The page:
How do Affordable Compact and Midsize SUV Alternatives Stack Up?
There is no one-size-fits-all in any SUV category. If you simply must buy the brands that carry the highest clout and have the deep pockets to do so, go for it! But if inflation has you thinking about a more sensible purchase, you have plenty of good choices. We compare the pros and cons of several we’ve stacked up against the competition recently.
Infiniti QX 55
In comparing luxury level compacts, we drove the QX55, the sporty, stylish coupe-style cousin of Infiniti’s QX50, with standard all-wheel drive. Our midrange Essential trim included a nice array of driving aids and tech features with MSRP of $54,250. Infiniti is known for cabins that are generally upscale, notably quiet. and known for good use of space.
While the QX55’s price is certainly a value when comparing it to the European models the luxury segment, the tradeoff is the 4-cylinder variable compression VC-Turbo engine and continuously variable automatic transmission with simulated gear shifts found on the QX50 and QX55. It feels quick once it gets going, but it’s slow to start and middle of the pack in EPA rating at 25 MPG combined.
Infiniti QX 60
With an updated look, modern tech, and a more upscale cabin, Infiniti’s QX60 makes a great first impression as an affordable option compared to some of the front-runners among three-row luxury midsizers. The 2023 QX60 starts at $49,300, and our top-trim Autobiography test vehicle with MSRP of $65,500 was loaded up, the only added options being a lighting package, illuminated kick plates and premium paint. Especially notable is the list of standard advanced driver aids included even on the base model.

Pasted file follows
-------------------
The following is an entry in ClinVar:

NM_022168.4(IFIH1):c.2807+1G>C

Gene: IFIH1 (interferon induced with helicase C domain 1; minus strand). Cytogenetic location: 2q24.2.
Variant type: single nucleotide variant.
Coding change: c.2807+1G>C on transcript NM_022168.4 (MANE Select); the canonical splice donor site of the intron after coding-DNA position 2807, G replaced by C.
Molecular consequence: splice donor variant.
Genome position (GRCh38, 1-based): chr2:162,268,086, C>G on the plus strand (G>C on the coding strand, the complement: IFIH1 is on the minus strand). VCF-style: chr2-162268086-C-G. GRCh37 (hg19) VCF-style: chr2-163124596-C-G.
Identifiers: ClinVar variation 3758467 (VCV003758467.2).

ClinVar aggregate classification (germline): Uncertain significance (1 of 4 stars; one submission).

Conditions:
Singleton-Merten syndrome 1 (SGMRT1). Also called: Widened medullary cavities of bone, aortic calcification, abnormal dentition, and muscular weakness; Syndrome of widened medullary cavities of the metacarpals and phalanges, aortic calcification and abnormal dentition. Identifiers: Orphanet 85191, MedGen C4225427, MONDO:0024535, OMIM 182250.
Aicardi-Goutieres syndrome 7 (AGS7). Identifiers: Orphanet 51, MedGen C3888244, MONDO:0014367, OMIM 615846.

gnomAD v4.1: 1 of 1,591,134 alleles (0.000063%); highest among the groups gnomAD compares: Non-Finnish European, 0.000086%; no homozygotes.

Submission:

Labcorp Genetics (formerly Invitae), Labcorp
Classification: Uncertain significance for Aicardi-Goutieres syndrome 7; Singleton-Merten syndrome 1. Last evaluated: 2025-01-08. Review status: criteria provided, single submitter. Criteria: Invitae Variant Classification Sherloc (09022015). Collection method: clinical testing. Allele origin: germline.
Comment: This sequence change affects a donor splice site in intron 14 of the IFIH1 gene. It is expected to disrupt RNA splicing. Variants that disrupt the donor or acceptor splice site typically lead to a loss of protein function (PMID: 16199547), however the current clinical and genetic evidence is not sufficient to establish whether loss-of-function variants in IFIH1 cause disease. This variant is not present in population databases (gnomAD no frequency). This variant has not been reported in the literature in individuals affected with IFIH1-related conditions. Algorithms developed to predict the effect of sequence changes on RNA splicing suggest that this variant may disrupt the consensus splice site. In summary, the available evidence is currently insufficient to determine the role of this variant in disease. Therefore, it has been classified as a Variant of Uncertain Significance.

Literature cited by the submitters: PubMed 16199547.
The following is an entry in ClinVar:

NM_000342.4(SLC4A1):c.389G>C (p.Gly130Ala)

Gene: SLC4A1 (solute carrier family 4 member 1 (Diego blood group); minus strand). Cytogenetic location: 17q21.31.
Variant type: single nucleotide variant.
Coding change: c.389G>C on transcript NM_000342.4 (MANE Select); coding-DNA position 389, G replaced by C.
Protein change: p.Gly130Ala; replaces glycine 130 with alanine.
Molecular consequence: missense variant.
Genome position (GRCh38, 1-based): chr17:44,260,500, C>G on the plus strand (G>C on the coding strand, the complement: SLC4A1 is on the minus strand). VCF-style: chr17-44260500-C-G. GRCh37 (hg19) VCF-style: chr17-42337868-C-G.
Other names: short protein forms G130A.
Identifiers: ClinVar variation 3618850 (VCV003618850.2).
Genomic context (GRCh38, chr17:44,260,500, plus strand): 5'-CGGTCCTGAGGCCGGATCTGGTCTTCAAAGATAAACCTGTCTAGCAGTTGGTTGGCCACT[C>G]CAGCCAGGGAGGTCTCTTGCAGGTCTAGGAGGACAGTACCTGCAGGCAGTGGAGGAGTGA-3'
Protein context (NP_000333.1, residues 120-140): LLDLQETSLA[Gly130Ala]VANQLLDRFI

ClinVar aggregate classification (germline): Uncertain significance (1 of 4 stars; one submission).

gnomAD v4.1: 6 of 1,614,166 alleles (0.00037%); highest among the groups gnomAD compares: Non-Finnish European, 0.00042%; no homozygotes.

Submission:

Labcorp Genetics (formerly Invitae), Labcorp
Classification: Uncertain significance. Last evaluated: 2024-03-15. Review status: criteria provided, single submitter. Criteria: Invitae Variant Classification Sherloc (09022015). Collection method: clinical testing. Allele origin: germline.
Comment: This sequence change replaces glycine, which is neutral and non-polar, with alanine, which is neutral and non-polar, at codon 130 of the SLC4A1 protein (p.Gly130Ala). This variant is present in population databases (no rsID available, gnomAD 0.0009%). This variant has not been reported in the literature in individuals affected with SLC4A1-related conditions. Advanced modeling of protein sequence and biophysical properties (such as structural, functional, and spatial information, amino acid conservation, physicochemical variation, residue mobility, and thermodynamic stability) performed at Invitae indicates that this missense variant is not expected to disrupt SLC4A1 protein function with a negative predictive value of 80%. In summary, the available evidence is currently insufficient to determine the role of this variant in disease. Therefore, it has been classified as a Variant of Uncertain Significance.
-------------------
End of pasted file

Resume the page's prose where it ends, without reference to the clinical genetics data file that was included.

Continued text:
QX60 shares similar tradeoffs as its aforementioned compact sibling with reviews ranking middle-of-the-class when it comes to its V6 engine power, steering and handling and EPA-estimated 22 mpg combined.
Ford Escape PHEV
The Escape is considered a standout among compact SUVs for its sleek design and comfortable and functional cabin with large cargo capacity and modern tech features including Ford’s well-reputed touchscreen system. The new Plug-In Hybrid version is another reason to compare Escape when shopping in the compact SUV segment. With a bigger battery than the regular Escape Hybrid, the PHEV is capable of 37 miles on all-electric power, at which point it switches over the regular gas-electric hybrid with and impressive EPA-estimated 40 mpg combined. Our PHEV Escape Titanium trim tester had a $43,025 MSRP. The PHEV does cost quite a bit more than the gas-only and hybrid versions. However, if you qualify for them, federal and state tax credits for PHEVs narrow the gap significantly.
Features that some of its compact PHEV competitors do offer that you’ll sacrifice with this choice include the fact that the plug-in model is the only Escape that lacks all-wheel drive. Ventilated front seats and heated rear seats are not available on any trim level. Those looking for precise handling and impressive acceleration are not going to find it as satisfying as some of the other choices, including other types of Escapes with zippy EcoBoost® engines.
The only extra on our CX-9 Signature AWD test vehicle was special paint that put its MSPR a few dollars above $50K. That makes it one of the pricier choices among the rivals in comparing three-row midsize SUVs. Like others in the Mazda corral, it delivers a comfortable and quiet ride that is equally matched with sporty handling and strong acceleration. All CX-9s come loaded with advanced safety and driver aids such as adaptive cruise, blind-spot warning, rear cross-traffic warning, forward collision warning and lane keeping assistance.
CX9 falls short when it comes to cargo, utility and third-row accommodations. The EPA fuel economy rating for our all-wheel-drive CX-9 is slightly better than average for this class at 23 mpg combined.
Compact and midsize SUVs are the hottest segments in the industry. Heated competition means that everyone has to bring their A-game just to compete in the sea of rivals. The right choice will come down to personal priorities.